BY MIKE DYER, Research Director, Daniel Schmitt & Co.
With the fall temperatures slowly starting to drop here in the Central United States, driving season is coming to a close. Our staff will soon be placing many of their personal classics into hibernation for the cold winter months. If you find yourself in a similar climate and are thinking about giving your classic car a winter’s rest then following these tips will help to ensure that your vehicle will be ready for next driving season and could even save you some costly service bills once spring arrives!
Check Your Tire Pressure
While some enthusiasts will let their classic sit on jack stands during storage, many will remain sitting on the garage floor. If your classic will spend the winter sitting “on all fours” it is important to make sure that your tire pressure is adequate to a little higher than normal. This will help your tires retain their original shape and not deform from sitting stationary for an extended period of time.
Invest In a Good Fuel Stabilizer
While gasoline is refined differently throughout the globe, in the United States gasoline can start to decompose in as little as 45 days. With this in mind, investing in a fuel stabilizer will help to keep the gasoline in your tank fresh. Only add the recommended amount listed on the instructions. Running your engine for a few minutes after adding the stabilizer will ensure that your entire fuel system gets treated. It is also helpful to not have more than a couple gallons of gasoline in your tank while the vehicle is in storage. This way you can start the spring by topping off your classic with a tank of fresh fuel.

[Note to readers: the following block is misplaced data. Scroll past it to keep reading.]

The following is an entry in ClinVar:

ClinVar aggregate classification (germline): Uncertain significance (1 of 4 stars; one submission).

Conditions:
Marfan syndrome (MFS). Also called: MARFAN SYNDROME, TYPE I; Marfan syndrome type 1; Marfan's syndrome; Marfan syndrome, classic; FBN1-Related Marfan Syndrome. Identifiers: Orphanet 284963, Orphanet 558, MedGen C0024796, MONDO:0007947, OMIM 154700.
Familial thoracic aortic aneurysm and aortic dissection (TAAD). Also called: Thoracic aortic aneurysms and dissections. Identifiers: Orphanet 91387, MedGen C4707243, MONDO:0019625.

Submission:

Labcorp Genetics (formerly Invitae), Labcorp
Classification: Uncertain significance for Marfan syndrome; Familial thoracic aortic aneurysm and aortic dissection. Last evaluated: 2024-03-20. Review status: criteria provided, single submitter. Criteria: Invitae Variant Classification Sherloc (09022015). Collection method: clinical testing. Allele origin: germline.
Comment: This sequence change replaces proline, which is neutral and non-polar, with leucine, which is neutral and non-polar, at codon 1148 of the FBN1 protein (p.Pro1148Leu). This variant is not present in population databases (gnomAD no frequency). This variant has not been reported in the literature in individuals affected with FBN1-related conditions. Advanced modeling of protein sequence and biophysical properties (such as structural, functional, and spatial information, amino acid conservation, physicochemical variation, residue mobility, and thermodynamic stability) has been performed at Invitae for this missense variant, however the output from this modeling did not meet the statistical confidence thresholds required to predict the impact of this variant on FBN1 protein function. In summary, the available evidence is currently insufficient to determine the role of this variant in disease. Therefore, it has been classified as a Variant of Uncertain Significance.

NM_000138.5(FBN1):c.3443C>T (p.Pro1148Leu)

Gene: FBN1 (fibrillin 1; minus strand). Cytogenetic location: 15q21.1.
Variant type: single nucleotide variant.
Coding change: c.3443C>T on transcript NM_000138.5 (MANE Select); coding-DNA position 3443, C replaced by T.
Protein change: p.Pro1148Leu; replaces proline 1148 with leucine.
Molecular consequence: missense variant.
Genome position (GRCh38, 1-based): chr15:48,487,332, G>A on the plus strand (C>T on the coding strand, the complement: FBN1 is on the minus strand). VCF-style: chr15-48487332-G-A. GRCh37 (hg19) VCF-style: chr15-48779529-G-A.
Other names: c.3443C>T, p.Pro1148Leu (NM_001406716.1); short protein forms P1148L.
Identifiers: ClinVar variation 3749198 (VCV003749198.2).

Check Your Engine Coolant
While Daniel Schmitt & Co. is known for always having variety of air-cooled Porsches in our inventory, most of the classics we sell utilize a traditional liquid cooling system. If your car has a radiator, you should take the time to test the antifreeze. These testers are relatively inexpensive, simple to use and are available at your local auto parts store. Confirming that your engine coolant is viable will keep the antifreeze in your cooling system from freezing and potentially causing damage to your vehicle. This is especially important if your vehicle will be stored in a non-climate controlled environment!
Invest in Battery Tender
Your vehicle’s battery is designed to be used, and when it sits for an extended period of time without being used it will eventually start to lose its charge. Disconnecting it and removing it from your vehicle will not ensure that your battery will stay charged. Investing in a good battery tender (not a battery charger) will keep your battery at the proper voltage while it is not being used. Many tenders do not use much electricity and just require a well ventilated place to sit. Make sure that to follow the instructions as outlined by the manufacturer. Special attention will be necessary if your battery is a gel battery as not all battery tenders are designed to be used with this type of battery. If you are running an Optima or a traditional automotive battery make sure that the tender you purchase is designed to work with your battery.